TransferWise now valued at $3.5B following secondary round

TransferWise has announced a new $292 million secondary round that sees investors value the company at $3.5 billion. The London-headquartered international money transfer service nearly double its 2017 Series E valuation of $280 million.

The funding was led by growth capital investors Lead Edge Capital, Lone Pine Capital and Vitruvian Partners.

Existing investors Andreessen Horowitz and Baillie Gifford expanded their holdings in TransferWise. The round also saw investment from funds managed by BlackRock.

TransferWise co-founder and Chairman Taavet Hinrikus has said that the round was oversubscribed. The arbitrary figure of $292 million was entirely dictated by how much liquidity existing shareholders were willing to make available.

Hinrikus highlights that existing institutional investors aren’t exiting during this round. Instead, this liquidity event is primarily a way for TransferWise employees, to cash in on some or all of their stake. And, in their place, for new later stage investors to jump on-board with TransferWise.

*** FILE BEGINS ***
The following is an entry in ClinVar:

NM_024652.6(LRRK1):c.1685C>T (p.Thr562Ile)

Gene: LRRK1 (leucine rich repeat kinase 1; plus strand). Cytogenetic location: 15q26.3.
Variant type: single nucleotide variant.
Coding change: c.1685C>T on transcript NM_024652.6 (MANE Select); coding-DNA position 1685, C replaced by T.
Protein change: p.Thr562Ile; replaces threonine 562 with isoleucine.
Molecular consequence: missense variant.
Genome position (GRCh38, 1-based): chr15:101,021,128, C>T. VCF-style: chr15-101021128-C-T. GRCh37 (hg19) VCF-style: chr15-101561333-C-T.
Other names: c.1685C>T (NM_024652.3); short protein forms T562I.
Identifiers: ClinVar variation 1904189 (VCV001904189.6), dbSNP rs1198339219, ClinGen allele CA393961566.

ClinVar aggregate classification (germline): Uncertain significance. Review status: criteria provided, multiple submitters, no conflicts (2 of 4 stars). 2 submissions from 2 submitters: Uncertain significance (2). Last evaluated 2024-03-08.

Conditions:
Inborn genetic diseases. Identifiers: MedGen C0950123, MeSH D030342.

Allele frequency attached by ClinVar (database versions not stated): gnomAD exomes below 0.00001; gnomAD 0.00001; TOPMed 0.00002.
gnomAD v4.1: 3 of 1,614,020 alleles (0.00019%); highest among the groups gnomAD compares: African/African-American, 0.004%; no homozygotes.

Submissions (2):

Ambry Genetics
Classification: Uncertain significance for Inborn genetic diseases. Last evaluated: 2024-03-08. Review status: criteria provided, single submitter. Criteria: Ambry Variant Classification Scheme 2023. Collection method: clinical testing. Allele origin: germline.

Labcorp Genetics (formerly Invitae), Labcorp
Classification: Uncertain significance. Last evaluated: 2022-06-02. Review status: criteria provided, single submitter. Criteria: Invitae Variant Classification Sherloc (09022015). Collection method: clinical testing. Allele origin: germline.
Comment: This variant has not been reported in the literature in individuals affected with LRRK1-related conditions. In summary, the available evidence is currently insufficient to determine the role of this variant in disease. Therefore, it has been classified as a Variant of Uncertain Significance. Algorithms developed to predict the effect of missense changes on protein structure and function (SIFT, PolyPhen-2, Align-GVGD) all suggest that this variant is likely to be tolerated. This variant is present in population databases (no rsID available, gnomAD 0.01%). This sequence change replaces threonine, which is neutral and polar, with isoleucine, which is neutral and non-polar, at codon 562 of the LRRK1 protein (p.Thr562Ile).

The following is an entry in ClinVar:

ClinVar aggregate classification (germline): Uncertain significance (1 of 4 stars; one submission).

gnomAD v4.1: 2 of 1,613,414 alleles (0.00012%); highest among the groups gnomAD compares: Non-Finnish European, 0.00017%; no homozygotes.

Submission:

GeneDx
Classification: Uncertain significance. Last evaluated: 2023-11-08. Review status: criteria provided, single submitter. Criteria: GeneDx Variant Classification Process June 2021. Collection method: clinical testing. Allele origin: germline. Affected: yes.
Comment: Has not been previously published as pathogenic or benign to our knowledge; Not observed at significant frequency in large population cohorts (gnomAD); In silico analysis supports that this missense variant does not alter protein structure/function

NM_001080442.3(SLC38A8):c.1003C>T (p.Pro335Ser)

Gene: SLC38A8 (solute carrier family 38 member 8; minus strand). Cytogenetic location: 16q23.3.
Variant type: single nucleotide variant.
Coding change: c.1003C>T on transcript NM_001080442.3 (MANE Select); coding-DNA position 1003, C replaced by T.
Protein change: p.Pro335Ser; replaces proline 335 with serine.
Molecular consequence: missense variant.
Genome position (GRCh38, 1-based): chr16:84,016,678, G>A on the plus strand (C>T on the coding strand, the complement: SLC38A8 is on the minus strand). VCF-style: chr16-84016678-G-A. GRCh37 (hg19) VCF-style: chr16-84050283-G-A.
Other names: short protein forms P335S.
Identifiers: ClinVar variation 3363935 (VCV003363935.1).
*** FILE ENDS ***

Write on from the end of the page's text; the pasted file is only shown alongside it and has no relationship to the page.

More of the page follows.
According to TransferWise, they now  are now processing £4 billion every month and serve 5 million customers worldwide.  The company estimates that it saves customers £1 billion in bank fees every year. 

Across the company’s twelve global offices, it employs over 1,600 people and says it plans to hire 750 more people over the next 12 months. Last fiscal year, ending March 2018, audited financials revealed 77 percent revenue growth to £117 million for the company and net profit of £6.2 million after tax.

Hinrikus suggests the regulatory climate is currently changing in the favour of TransferWise. The London fintech company has long been lobbying for the outlawing of exchange rate mark-ups on international payments through its Cross-Border Payments Regulations, and in 2018 the EU voted in the company’s favour. Furthermore, Australia is said to be considering similar regulatory measures, after an inquiry into the issue by the Australian Competition and Consumer Commission.